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how does this compare to other spongecakes

post #1 of 7
Thread Starter 
i have the julia childs french cookbooks and a modern joy of cooking. there are many sponge ckaes and i am not a very expeirenced baker. i like the flavor profile of this caribbean cake and i just wondered how the techniques and ingredient ratios compared to the classic french, english and germanic or central european sponge cakes.

here is the recipe

Marble Cake | Simply Trini Cooking

is this standard?

can it be tweaked?
post #2 of 7
Thread Starter 
i have the same questions for this haitian cake. I have had it before. it is moist and somewhat dense like a banana bread. It doesnt remind me of the "birthday cake" texture. It also doesnt have the dense and moist charecteristic of french or swiss ckaes with lots of ground nuts. (thsi is anothr great cake quality)

is that correct based on this recipe?

I suppose i would be very interested in the different cake styles, the birthday cake, this one, tender and moist, the swiss style with ground nuts, more dense, still moist, there are other styles too, with differences in crumb,and spring.

but im interested in "when u want it to be a certain way, how do you get that, and what is the ebst way to get it there"

Haitian Cake

Ingredients



  • 2 sticks of butter
  • 2 cups of flour
  • 1 cup of sugar
  • 5 eggs, at room temperature
  • 1 tsp baking powder
  • Pinch of salt
  • 1 tbsp of vanilla extract
  • 3/4 cup milk (boil a cup of milk with several sticks of cinnamon and let reduce to 3/4 cup, and let cool, and discard the cinnamon sticks)
Directions

  1. Preheat the oven to 325 degrees F. Grease two 8 1/2 round pans.
  2. In an electric mixer, cream the butter and sugar. Mix until the mixture is light, fluffy and smooth. Add the eggs, one at a time, beating well after each egg.
  3. In a mixing bowl, combine the remaining 2 cups of flour, baking powder and salt. With the machine running, add 1/4 cup of the flour mixture at a time, gradually add milk. Mix well. Pour the filling into the prepared pan.
  4. Bake for about 50 minutes, or until the center is firm. Remove from the oven and cool on a wire rack for 30 minutes. Use any flavor of icing
post #3 of 7
I always read that sponge cakes (at least in american english - not so in british) are cakes where beaten egg is the only leavening and there is no fat. Flour, sugar, eggs,
"Siduri said, 'Gilgamesh, where are you roaming? You will never find the eternal life that you seek...Savour your food, make each of your days a delight, ... let music and dancing fill your house, love the child who holds you by the hand and give your wife pleasure in your embrace.'"
Reply
"Siduri said, 'Gilgamesh, where are you roaming? You will never find the eternal life that you seek...Savour your food, make each of your days a delight, ... let music and dancing fill your house, love the child who holds you by the hand and give your wife pleasure in your embrace.'"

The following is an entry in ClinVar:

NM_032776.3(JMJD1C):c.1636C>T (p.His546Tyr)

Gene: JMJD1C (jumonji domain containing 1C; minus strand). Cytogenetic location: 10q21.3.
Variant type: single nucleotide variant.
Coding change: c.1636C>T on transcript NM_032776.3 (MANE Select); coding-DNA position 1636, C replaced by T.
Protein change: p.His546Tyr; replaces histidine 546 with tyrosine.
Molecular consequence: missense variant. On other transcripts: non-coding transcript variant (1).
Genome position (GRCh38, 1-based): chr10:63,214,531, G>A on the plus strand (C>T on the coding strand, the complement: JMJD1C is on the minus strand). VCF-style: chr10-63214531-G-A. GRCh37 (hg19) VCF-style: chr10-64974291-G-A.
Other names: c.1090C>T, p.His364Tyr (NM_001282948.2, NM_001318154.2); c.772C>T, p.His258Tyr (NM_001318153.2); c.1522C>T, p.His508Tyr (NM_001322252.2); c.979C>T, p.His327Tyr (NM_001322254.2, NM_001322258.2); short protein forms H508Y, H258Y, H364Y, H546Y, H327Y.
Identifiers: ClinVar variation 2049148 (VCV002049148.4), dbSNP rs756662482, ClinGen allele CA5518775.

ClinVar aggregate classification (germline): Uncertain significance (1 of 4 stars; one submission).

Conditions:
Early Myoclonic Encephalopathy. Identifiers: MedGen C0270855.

Reply
post #4 of 7
Thread Starter 
Like an angel food cake. I have heard that too. There are some cakes I have made called sponge cake that hand no fat outside of yoks and then stiffly beaten in egg whites.

so what kind of cakes are these? their texture is not like hte birthday cake texture. although i love the birthday cake, their texture is different. more like banana bread or a pumpkin or poppyseed cake, american style. (not dense yet moist but more crumbly like swiss style, if u know what i mean)

whats the secret and science behind cakes and breads, so that when we see a recipe we know what is going on precisely. and we know all the tricks and how to make sure the recipe turns out well.
post #5 of 7
You are a line cook with one foot in the pastry pantry, eh? This is a butter cake. Beat in eggs one at a time, only until incorporated. Decrease your drys to 3 and beat on med only until you see the "waves" of batter coming off the sides and flowing to the beaters. (this is assuming you are using a stand mixer...which you will need eventually, keep checking Amazon for KA's on sale) Stop. A couple deep "folds" with a decent rubber spatula to make sure everything from the bottom of bowl is incorporated. Reasoning...this is a cake and doesn't need a developed gluten, a lot of mixing will toughen your end product. In the link...see how there is a hump in the middle? I suspect all that manipulation adding colors has worked too much air into the batter. Just my uneducated guess.:smoking:
* the answer to your baking science questions...this will come with time and experience. Maybe while you are on the line you can look around for a PT bakery job...or a mentor.
post #6 of 7
Thread Starter 
wow! thanks!

yes i noticed the hump!
post #7 of 7
I wasn't quite clear in one spot. Once you finish your egg addition alternate the addition of your dry mixture with your wets (I usually add the flavoring into my milk) beginning and ending with wet. The drys will be added in 3 parts. So wet, dry, wet, dry, wet, dry, wet. Only mix until just incorporated each time. Then beat on medium until you experience the phenomena I refer to as waves. Ok. That makes sense. And your welcome.
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